Institut de Recherche en Informatique Fondamentale (IRIF)


Université Paris Cité

L'IRIF est une unité mixte de recherche (UMR 8243) entre le CNRS et l'Université Paris Cité, qui héberge une équipe-projet Inria.

Les recherches menées à l'IRIF reposent sur l’étude et la compréhension des fondements de toute l’informatique, afin d’apporter des solutions innovantes aux défis actuels et futurs des sciences numériques.

L'IRIF regroupe près de deux cents personnes. Six de ses membres ont été lauréats de l'European Research Council (ERC), six sont membres de l'Institut Universitaire de France (IUF), deux sont membres de l'Academia Europæa, et un est membre de l'Académie des sciences.

École de Printemps d’Informatique Théorique 2023

The 50th edition of EPIT (École de Printemps d’Informatique Théorique) will have as theme The Kaleidoscope of Complexity Theory and will take place on June 12-16, 2023 at the Vieille Perrotine CAES/CNRS holiday center on the Oléron Island, in France.

Journées Nationales du GDR IM 2023

Les prochaines Journées Nationales du GDR IM (JNIM 2023) auront lieu à l'Université Paris Cité du 4 avril au 7 avril et sont organisées par l'IRIF. Programme et inscription ici.

JACM Articles from 2022

The paper “Decentralized Asynchronous Crash-resilient Runtime Verification” authored by Borzoo Bonakdarpour (MSU), Pierre Fraigniaud (IRIF), Sergio Rajsbaum (UNAM), David Rosenblueth (UNAM), and Corentin Travers (LIS) has been selected in the “sample of [eight] exciting [..] articles on a diverse range of topics that were published in 2022” in the Journal of the ACM (JACM).

Conférence vidéo “Manuel de Cryptanalyse à l’usage de la NSA”

“Manuel de Cryptanalyse à l’usage de la NSA” est une conférence ludique, présentée par Sylvain Perifel – Maître de conférences (Université Paris Cité/IRIF) à l’occasion de l’édition 2022 de la Fête de la Science. Elle retrace et met en pratique les différentes avancées historiques de cette science, du code de César à RSA en passant par les substitutions mono-alphabétiques et par le chiffre de Vigenère.

Interview PhD thesis Farzad Jafarrahmani

Farzad Jafarrahmani, former PhD student at IRIF explains his thesis Fixpoints of Types in Linear Logic from a Curry-Howard-Lambek Perspective in this written interview.

Appel à manifestation d'intérêt 2023 - Médiation scientifique

Pour la troisième année consécutive, la Faculté des Sciences d’Université Paris Cité lance un appel à manifestation d’intérêt pour accompagner et soutenir ses membres dans leurs initiatives ayant vocation à rendre accessible un sujet de recherche scientifique à un public non spécialiste. Date limite 20 mars 2023 minuit.

L’Oréal-UNESCO Young Talents award 2023

The deadline to apply to the prestigious L’Oréal-UNESCO Young Talents award 2023 is February 27, 2023.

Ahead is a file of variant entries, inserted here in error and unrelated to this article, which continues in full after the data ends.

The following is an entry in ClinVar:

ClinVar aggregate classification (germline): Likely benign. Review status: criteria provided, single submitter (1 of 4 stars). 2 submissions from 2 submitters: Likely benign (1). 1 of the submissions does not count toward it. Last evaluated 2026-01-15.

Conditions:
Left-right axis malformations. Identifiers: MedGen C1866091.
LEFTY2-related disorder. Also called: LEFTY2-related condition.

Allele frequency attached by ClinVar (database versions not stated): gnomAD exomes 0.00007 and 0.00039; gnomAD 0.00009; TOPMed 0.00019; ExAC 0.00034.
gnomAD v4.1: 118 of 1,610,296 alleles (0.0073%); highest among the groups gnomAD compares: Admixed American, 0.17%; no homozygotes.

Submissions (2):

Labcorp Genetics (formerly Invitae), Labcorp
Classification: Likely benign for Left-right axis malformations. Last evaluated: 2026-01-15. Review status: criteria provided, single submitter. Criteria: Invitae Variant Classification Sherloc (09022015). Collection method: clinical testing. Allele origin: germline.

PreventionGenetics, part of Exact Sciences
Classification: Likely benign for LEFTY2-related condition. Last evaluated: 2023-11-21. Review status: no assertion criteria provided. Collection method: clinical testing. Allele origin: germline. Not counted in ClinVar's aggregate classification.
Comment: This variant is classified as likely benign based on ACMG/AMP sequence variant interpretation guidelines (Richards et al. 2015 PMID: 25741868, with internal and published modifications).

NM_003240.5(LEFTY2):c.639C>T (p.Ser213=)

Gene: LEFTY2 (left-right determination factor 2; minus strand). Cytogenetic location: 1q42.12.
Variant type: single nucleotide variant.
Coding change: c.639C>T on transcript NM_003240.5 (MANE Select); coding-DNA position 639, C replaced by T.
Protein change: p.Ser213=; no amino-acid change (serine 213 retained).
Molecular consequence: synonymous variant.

(Ces actualités sont présentées selon un classement mêlant priorité et aléatoire.)

Algorithmes et complexité
Lundi 3 avril 2023, 14 heures, Salle 3052
Gabriel Le Bouder (LIP6) Memory-Optimization for Self-Stabilizing Distributed Algorithms

Self-stabilization is a suitable paradigm for distributed systems, particularly prone to transient faults. Errors such as memory or messages corruption, break of a communication link, can put the system in an inconsistent state. A protocol is self-stabilizing if, whatever the initial state of the system, it guarantees that it will return a normal behavior in finite time. Several constraints concern algorithms designed for distributed systems. Asynchrony is one emblematic example. With the development of networks of connected, autonomous devices, it also becomes crucial to design algorithms with a low energy consumption, and not requiring much in terms of resources.

One way to address these problems is to aim at reducing the size of the messages exchanged between the nodes of the network. This thesis focuses on the memory optimization of the communication for self-stabilizing distributed algorithms. We will present a negative results, proving the impossibility to solve some problems under a certain limit on the size of the exchanged messages, and a particularly efficient algorithms in terms of memory for one fundamental problem in distributed systems: the token circulation.

Lundi 3 avril 2023, 11 heures, 1007 and Zoom link
Thomas Nowak (ENS Paris-Saclay) Reaching Consensus in Hostile Environments

Reaching consensus in a distributed system is one of the most fundamental problems studied in distributed computing. It is non-trivial due to uncertainties related to unsuccessful communication and process faults. In particular, the celebrated FLP impossibility result shows why scheduling an event via an asynchronous communication medium such as email is difficult. In this talk, I will present our recent results on exact and approximate consensus in hostile environments such as dynamic networks (e.g., due to mobility of agents) and synthetic bacterial cultures

Lundi 3 avril 2023, 14 heures, 1007
Olivier Laurent (Équipe Plume, Laboratoire de l'Informatique du Parallélisme (LIP), ENS Lyon) 1, 2, 3, Yalla: Linear Logic in Coq

We discuss the formalization of Linear Logic, through the development of the Yalla library for Coq:

The initial specification was to get a library which:

  • would provide standard results on the proof theory of Linear Logic;
  • could be reused, thus in particular able to deal with some variants of the system;
  • should be compatible with the Curry-Howard interpretation of proofs, thus faithful to their computational content.